|dc.description.abstract||Based on a qualitative research approach, this paper explores how four highly successful biotechnology
organizations source their most critical input-scientific knowledge and integrate it inside. We selected
matched pairs of organizations that operated under similar conditions and regulatory regimes
(Southern Italy) but differed considerably with regard to ownership (public and private). We find that
scientists enter into large numbers of collaborative research efforts (frequently informal) with
scientists at other organizations, especially universities. Formal market contracts are also used to
govern these exchanges of scientific knowledge. Inside, the main job in integrating new information and
knowledge, is carried up by few critical connectors. Our findings suggest that the reputation is the real,
effective intangible resource at the base of these relational activities for value creation in all the cases.
We selected the Dynamic Capabilities (DCs) model proposed by Teece, Pisano, Shuen, 1997 and by
Teece, 2007, as the core theoretical guideline for the present study.
Following DCs, we consider the places where basic and applied research meet as the “critical-zone” for
value creation in biotech organizations.
Another analytical tool is the network approach to find and fix the critical organizational dimensions
under network domains.
Our findings enable a future research pattern based on a tested informal relation codification. It will be
possible to implement a quantitative research on a higher number of observations.
This thesis is divided into the following sections. In chapter I, the research topic is presented as an
empirical, real-changing movement, drawing on the case of USA and its national biotech-innovation
system, in other words the change in the relational dynamic between basic and applied research. As
such, the formulation of the general research question emerges out of a simple consideration of the
corresponding problem for the Italian context, specifically southern Italy. Chapter II deals with the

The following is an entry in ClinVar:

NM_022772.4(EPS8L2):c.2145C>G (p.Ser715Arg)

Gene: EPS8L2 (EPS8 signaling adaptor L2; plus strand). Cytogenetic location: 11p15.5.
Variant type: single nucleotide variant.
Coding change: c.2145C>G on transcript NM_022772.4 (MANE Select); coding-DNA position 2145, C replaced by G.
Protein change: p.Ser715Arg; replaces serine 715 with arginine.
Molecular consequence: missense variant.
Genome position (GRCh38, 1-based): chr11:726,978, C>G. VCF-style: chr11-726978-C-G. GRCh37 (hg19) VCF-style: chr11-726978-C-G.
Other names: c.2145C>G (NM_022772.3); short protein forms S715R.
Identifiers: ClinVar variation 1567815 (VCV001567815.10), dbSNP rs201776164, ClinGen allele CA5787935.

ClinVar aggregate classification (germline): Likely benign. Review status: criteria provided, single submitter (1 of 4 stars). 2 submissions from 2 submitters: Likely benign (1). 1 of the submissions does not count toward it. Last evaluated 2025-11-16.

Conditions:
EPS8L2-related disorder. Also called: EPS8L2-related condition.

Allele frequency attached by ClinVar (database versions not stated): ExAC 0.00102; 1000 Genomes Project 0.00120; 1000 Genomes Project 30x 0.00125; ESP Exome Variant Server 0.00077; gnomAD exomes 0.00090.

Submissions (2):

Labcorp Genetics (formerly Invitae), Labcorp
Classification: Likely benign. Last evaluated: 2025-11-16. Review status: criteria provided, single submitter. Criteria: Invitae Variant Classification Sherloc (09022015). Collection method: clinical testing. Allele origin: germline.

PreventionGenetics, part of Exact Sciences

method and research questions and describes the modes of organizing the analysis. As the method is
qualitative and focused on case studies, this section also presents the theoretical issues we referred to
for data analysis and evidence discussion. We refer, here, to the dynamic capabilities theoretical
approach presented mainly in two fundamental articles by Teece et al. on 1997 and by Teece on 2007.
Additional theoretical subjects are outlined in chapter III. These arguments complement the
research context by providing a bird's-eye view at organization analysis and social network
contributions. Our attempt is to find some insights into where strategy scholars might look for hidden
resource for value. Here the fundamental contributions are those of Jones, Hesterly, Borgatti (1997), of
Cross, Borgatti, Parker (2002), Cross, Parker (2004), and of Powell and Grodal (2006). The section,
finally, presents the empirical analysis, starting from firms’ description, data collection and data
analysis. In this section we focus more on explaining the construction of the SNA questions and the
measures of DCs.
In Chapter IV the findings are grouped in three key-issues: configuration of Biotech Firms’
relational and integrative capabilities and value implications, evidence in terms of process-position-path
and (organizational) convergence solutions, basic vs applied research networks: governance and
incentive issues. In a final section, we collected the ending notes and the future research agenda. [edited by author]||en_US